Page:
On the EU Referendum – from an EU Citizen

EU Referendum

I never thought I would write about politics. If I’m honest, I have never spent a huge amount of time concerning myself with it. I would probably fit into a category of people who know the most important bits and glazes over slightly when it comes to the nitty-gritty.

A month before the EU referendum, with a poll card and many more posters and flyers through our letterbox, I am, however, getting a bit anxious. 

You see, I’m an EU Citizen. I’m the subject of a lot of discussion at the moment and it’s starting to get to me.

I keep hearing “in theory EU nationals shouldn’t be forced to leave” if we were to leave the EU. “In theory”? “Shouldn’t”?

I have been in the UK for nearly 18 years. I am married. I have always worked. I have a son. I am part of a family. Yet, what many don’t realise, I have no British citizenship. I cannot vote in this referendum. I cannot vote in national elections. And no, being married doesn’t change a thing. As of March this year it costs £1236 to become a British citizen; even after 18 years and being married and always working and having a son and being part of a family.

Right now, I feel a little bit vulnerable and very sad about the amount of friends who can’t wait to “get rid” of all foreigners in this country or “stop them all coming in”. Did those friends feel like that about meeting me? Do they wish I’d never come? Of course, you’ll tell me I don’t fit into the category of the ‘foreign scrounger’ that everyone is talking about, but on paper I am just the same. I’m still just an EU citizen. You’ll tell me I’m different and I “shouldn’t” have anything to worry about. I’m telling you, it doesn’t change a thing. I love this country, a big factor for me has always been its openness towards other nationalities and races. I have seen what racism is in Germany. I have always been so glad that the UK is different. Lately, something is shifting and if it continues, I’m not so sure the UK will ever be the same again.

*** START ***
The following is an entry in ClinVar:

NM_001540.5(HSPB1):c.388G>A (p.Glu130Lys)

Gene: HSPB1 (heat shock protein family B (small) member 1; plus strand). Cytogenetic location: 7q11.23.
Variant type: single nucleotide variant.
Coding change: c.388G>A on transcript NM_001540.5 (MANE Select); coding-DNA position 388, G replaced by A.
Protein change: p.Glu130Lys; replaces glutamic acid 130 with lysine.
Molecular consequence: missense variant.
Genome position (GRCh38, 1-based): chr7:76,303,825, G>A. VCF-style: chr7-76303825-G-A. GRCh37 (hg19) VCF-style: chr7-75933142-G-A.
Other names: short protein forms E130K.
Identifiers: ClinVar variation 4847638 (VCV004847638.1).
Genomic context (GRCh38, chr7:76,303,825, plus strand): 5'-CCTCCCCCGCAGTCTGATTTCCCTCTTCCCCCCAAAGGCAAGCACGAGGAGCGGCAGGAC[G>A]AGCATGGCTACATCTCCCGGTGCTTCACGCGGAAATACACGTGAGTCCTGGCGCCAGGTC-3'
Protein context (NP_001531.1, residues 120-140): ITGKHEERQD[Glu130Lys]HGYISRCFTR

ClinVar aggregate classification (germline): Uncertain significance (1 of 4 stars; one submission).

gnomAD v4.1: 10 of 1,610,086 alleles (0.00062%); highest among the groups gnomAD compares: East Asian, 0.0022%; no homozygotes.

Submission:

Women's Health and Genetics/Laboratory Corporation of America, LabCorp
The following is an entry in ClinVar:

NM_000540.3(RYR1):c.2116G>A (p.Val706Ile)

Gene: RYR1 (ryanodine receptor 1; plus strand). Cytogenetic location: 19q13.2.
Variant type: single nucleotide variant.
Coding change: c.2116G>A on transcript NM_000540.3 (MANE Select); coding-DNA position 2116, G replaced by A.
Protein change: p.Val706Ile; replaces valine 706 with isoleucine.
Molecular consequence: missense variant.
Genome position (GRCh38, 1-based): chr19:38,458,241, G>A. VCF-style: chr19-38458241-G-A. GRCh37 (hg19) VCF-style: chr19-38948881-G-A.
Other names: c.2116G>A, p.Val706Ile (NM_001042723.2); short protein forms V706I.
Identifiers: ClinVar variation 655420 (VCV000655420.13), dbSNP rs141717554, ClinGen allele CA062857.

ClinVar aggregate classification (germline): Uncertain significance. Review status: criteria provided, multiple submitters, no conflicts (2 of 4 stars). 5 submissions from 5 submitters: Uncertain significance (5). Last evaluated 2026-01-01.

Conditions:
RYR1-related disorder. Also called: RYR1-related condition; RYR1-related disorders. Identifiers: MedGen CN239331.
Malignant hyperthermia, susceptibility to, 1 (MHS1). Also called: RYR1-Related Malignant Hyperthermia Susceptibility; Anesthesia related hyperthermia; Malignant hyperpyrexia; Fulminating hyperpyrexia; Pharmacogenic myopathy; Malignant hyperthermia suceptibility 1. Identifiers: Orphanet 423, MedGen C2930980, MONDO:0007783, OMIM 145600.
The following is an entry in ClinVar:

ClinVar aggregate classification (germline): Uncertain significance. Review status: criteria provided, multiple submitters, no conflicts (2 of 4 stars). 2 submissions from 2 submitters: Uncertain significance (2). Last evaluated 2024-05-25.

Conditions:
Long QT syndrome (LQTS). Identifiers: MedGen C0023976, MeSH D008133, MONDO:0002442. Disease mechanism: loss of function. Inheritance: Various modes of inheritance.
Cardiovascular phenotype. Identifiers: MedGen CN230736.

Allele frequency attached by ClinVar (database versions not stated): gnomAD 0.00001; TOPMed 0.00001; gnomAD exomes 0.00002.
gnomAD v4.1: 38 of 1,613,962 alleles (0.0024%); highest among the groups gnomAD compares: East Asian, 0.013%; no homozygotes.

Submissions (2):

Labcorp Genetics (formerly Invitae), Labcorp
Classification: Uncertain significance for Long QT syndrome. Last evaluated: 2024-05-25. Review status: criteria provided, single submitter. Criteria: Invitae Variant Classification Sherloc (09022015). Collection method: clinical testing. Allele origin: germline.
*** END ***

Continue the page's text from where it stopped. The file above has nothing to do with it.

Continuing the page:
Obviously, I have been doing a lot of reading and it’s difficult to find credible sources. I realise that people want a choice on who gets to live here. They don’t want people like me to leave, they just don’t want to let anybody in who’s not going to contribute. I understand that. But I don’t know how the UK will be able to be selective about who they let in? It will be a lot harder than they make out, unless of course, they stop everyone from coming. To be selective requires the agreement of other countries still within the EU because of the Brits who live in other EU countries and because of the existing EU citizens that are living here.

So where does that leave me and my family?

If we need a visa to stay and work here, will it expire? Who will give me £1236 to become a national? If I can’t afford it, will I need to leave, leaving my husband and son behind?? When my mum comes to visit, will she be going through immigration and get her visa rejected because she is not a typical tourist but one that has serious ties in this country and likely to overstay her visa? There are so many questions, I could go on forever.

My hope is that maybe this has given a little insight to how some 3 million EU born people and their families may be affected very personally by all the discussion about how much they are wanted in this country without including how much they contribute and how much it could tear their lives apart if the worse was to happen.

Other posts you may like or comment below

2 Comments

  1. It must be such a stressful, uncertain time. 🙁 I really worry that they’ll try and extend the ridiculous earnings threshold to EU citizens if there is an ‘out’ vote, which doesn’t bear thinking about.

    1. It is quite unsettling! I’m really sick of hearing or talking about it now. For a long time I only heard opinions of those wanting to come out but more and more I’m hearing the in-voters speak up. That’s reassuring. Just wish it was all over!

Leave a Reply